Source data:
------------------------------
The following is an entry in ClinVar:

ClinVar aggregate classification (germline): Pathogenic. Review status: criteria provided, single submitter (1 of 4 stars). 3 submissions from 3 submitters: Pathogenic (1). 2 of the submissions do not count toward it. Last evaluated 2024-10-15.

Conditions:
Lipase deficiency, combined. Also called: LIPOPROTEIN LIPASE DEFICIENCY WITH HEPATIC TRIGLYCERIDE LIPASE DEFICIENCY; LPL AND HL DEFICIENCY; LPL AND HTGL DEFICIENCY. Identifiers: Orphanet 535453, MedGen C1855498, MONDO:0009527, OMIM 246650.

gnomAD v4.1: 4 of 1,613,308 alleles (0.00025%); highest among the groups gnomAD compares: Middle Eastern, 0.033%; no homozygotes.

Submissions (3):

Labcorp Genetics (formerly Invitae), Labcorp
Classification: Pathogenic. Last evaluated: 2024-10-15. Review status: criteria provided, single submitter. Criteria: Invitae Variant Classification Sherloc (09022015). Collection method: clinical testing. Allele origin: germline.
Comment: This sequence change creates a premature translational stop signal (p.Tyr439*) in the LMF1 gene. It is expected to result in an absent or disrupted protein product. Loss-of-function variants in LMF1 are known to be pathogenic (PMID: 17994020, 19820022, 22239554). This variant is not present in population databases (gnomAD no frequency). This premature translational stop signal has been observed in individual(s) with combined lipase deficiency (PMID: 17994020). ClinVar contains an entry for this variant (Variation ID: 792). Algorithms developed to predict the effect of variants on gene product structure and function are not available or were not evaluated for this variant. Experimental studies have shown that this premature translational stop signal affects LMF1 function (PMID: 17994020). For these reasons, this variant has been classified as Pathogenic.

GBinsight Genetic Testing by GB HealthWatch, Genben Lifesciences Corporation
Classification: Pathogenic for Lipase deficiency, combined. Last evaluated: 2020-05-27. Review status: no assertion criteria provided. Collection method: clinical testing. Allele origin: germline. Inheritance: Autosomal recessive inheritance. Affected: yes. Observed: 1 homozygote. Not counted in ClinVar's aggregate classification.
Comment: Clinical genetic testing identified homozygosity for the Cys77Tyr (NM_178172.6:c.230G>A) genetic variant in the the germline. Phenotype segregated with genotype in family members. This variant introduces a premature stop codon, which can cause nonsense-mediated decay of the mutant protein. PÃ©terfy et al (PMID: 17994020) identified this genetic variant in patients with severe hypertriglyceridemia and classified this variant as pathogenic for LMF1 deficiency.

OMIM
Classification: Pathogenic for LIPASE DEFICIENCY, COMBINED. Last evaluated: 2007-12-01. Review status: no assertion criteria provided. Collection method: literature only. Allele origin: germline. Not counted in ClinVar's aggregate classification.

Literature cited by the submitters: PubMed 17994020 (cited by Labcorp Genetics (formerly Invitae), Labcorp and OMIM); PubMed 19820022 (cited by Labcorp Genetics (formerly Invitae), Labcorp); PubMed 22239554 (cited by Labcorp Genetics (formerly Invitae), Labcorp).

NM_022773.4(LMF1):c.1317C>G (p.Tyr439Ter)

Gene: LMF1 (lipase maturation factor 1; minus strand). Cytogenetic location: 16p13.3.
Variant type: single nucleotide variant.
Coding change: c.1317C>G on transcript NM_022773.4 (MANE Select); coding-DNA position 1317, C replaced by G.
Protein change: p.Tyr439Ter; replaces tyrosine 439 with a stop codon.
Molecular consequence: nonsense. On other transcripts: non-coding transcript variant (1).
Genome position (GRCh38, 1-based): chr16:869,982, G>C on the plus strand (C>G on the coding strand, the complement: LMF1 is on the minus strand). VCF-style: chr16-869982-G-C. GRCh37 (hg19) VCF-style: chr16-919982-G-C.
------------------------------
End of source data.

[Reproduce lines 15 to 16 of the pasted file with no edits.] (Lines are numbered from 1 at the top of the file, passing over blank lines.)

Literature cited by the submitters: PubMed 17994020 (cited by Labcorp Genetics (formerly Invitae), Labcorp and OMIM); PubMed 19820022 (cited by Labcorp Genetics (formerly Invitae), Labcorp); PubMed 22239554 (cited by Labcorp Genetics (formerly Invitae), Labcorp).

NM_022773.4(LMF1):c.1317C>G (p.Tyr439Ter)